日期:2015-06-12 11:13


A few weeks ago, I asked readers to send in essays describing their purpose in life and how they found it. A few thousand submitted contributions, and many essays are online. I’ll write more about the lessons they shared in the weeks ahead, but one common theme surprised me.
I expected most contributors would follow the commencement-speech clichés of our high-achieving culture: dream big; set ambitious goals; try to change the world. In fact, a surprising number of people found their purpose by going the other way, by pursuing the small, happy life.

Elizabeth Young once heard the story of a man who was asked by a journalist to show his most precious possession. The man, Young wrote, “was proud and excited to show the journalist the gift he had been bequeathed. A banged up tin pot he kept carefully wrapped in cloth as though it was fragile. The journalist was confused, what made this dingy old pot so valuable? ‘The message,’ the friend replied. The message was ‘we do not all have to shine.’ This story resonated deeply. In that moment I was able to relieve myself of the need to do something important, from which I would reap praise and be rewarded with fulfillment. My vision cleared.”
伊丽莎白·扬(Elizabeth Young)说她听过一个故事。故事里,一个记者让一个人展示一下他所拥有的最宝贵的东西。扬写道,那人“十分骄傲而激动地向记者展示了他收到的一份礼物。一只破旧的锡壶,被他小心翼翼地用布包着。记者懵了,这么一个破玩意为何如此宝贵?‘启示,’那位朋友答道。它带来的启示是,‘不是所有人都需要发光。’这个故事给我很大触动。在那一刻,我认识到我不必强求自己去做重要的事,并为此得到赞誉,获取成就感。我的视野清晰起来。”
Young continues, “I have always wanted to be effortlessly kind. I wanted to raise children who were kind.” She notes that among those who survived the Nazi death camps, a predominant quality she noticed was generosity.
“Perhaps,” she concludes, “the mission is not a mission at all. ... Everywhere there are tiny, seemingly inconsequential circumstances that, if explored, provide meaning” and chances to be generous and kind. Spiritual and emotional growth happens in microscopic increments.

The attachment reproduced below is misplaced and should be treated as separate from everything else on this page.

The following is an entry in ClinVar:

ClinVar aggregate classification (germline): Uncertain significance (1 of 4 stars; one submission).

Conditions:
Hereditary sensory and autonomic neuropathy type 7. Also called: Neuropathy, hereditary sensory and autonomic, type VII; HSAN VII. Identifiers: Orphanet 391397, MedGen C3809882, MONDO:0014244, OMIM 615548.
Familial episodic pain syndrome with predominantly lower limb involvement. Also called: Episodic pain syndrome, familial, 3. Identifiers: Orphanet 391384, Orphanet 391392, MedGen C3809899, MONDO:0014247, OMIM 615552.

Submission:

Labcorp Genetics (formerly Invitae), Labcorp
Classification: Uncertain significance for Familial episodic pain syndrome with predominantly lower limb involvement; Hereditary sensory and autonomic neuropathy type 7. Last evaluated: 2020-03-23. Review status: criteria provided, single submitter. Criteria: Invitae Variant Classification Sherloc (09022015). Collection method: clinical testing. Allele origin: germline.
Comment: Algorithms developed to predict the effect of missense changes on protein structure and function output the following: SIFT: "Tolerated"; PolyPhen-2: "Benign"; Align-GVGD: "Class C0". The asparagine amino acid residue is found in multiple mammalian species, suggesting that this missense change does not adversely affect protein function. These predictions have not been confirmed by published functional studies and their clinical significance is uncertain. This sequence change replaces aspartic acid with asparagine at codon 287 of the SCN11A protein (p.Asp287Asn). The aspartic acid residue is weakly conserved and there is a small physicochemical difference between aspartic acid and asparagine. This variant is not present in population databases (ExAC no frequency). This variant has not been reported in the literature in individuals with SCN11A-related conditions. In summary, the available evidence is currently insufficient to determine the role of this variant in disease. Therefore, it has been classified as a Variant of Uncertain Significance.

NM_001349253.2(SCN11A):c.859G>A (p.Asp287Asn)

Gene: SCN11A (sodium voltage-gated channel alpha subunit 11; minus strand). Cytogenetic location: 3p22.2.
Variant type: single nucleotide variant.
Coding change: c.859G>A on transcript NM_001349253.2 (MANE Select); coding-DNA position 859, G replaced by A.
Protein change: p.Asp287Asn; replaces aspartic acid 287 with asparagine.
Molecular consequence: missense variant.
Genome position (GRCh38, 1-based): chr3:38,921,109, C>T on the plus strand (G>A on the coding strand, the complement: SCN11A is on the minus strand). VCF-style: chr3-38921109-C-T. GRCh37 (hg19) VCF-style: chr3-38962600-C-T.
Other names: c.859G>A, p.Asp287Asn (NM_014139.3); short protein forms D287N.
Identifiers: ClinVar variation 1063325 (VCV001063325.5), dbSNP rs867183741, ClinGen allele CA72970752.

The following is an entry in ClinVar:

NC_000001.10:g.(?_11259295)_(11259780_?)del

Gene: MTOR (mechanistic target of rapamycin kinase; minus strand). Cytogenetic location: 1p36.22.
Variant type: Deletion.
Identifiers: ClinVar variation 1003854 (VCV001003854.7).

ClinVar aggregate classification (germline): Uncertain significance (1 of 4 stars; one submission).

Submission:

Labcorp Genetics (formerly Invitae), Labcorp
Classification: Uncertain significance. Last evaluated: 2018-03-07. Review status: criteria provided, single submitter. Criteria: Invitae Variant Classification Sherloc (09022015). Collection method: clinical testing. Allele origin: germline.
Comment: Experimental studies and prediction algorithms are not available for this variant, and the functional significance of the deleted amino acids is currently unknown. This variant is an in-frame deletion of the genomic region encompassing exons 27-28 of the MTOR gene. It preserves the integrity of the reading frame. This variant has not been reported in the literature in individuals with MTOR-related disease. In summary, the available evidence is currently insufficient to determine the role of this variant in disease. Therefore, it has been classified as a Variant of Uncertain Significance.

Kim Spencer writes, “I used to be one of the solid ones — one of the people whose purpose was clearly defined and understood. My purpose was seeing patients and ‘saving lives.’ I have melted into the in-between spaces, though. Now my purpose is simply to be the person ... who can pick up the phone and give you 30 minutes in your time of crisis. I can give it to you today and again in a few days. ... I can edit your letter. ... I can listen to you complain about your co-worker. ... I can look you in the eye and give you a few dollars in the parking lot. I am not upset if you cry. I am no longer drowning, so I can help keep you afloat with a little boost. Not all of the time, but every once in a while, until you find other people to help or a different way to swim. It is no skin off my back; it is easy for me.”
金·斯班瑟(Kim Spencer)写道:“我原本属于铁板一块的那种人——就是对人生目标有很清晰的定义和理解。我的目标是看病‘救人’。不过我已经融入了某种中间状态。现在我的目标就是做一个人……一个可以拿起电话,花上30分钟和陷入困境的你交谈的人。我今天可以给你这么长时间,过几天还可以再给你……我可以编辑你的信件……我可以听你抱怨同事……我可以看着你的眼睛,在停车场给你几块钱。我不会因为你哭而心烦。我已经不再下沉,所以我可以轻轻托着你,让你也浮起来。我做不到随时奉陪,但每隔一段时间有一次是可以的,直到你找到别的人帮你,或者学会了换一种办法游泳。我没什么损失,对我来说是小事一桩。”
Terence J. Tollaksen wrote that his purpose became clearer once he began to recognize the “decision trap”: “This trap is an amazingly consistent phenomena whereby ‘big’ decisions turn out to have much less impact on a life as a whole than the myriad of small seemingly insignificant ones.”
泰伦斯·J·托拉克森(Terence J. Tollaksen)写道,自从开始意识到“决策陷阱”的存在,他的人生目标就变得清晰起来:“这种陷阱是一种一致性惊人的现象,就是说你会发现一些‘重大’决定对整个人生的影响,其实远没有许许多多看起来不起眼的小事大。”
Tollaksen continues, “I have always admired those goal-oriented, stubborn, successful, determined individuals; they make things happen, and the world would be lost without them.” But, he explains, he has always had a “small font purpose.”
“I can say it worked for me. I know it sounds so Midwest, but it’s been wonderful. I have a terrific wife, 5 kids, friends from grade school and high school, college, army, friends locally, and sometimes, best of all, horses, dogs, and cats. Finally, I have a small industrial business that I started and have run for 40 years based on what I now identify as principles of ‘Pope Francis capitalism.’ ”
Hans Pitsch wrote: “At age 85, the question of meaning in my life is urgent. The question of the purpose of my life is another matter. World War II and life in general have taught me that outcomes from our actions or inactions are often totally unpredictable and random.”
汉斯·皮什(Hans Pitsch)写道:“我85了,人生意义是一个紧迫的问题。人生目标的问题就另当别论了。第二次世界大战以及我的整个人生让我明白,我们的作为和不作为造成的结果,往往完全是不可预测的、随机的。”
He adds, “I am thankful to be alive. I have a responsibility to myself and those around me to give meaning to my life from day to day. I enjoy my family (not all of them) and the shrinking number of old friends. You use the term ‘organizing frame’ in one’s life. I am not sure if I want to be framed by an organizing principle, but if there is one thing that keeps me focused, it’s the garden. Lots of plants died during the harsh winter, but, amazingly, the clematises and the roses are back, and lettuce, spinach and tomatoes are thriving in the new greenhouse. The weeping cherry tree in front of the house succumbed to old age. I still have to plant a new tree this year.”
This scale of purpose is not for everyone, but there is something beautiful and concrete and well-proportioned about tending that size of a garden.☐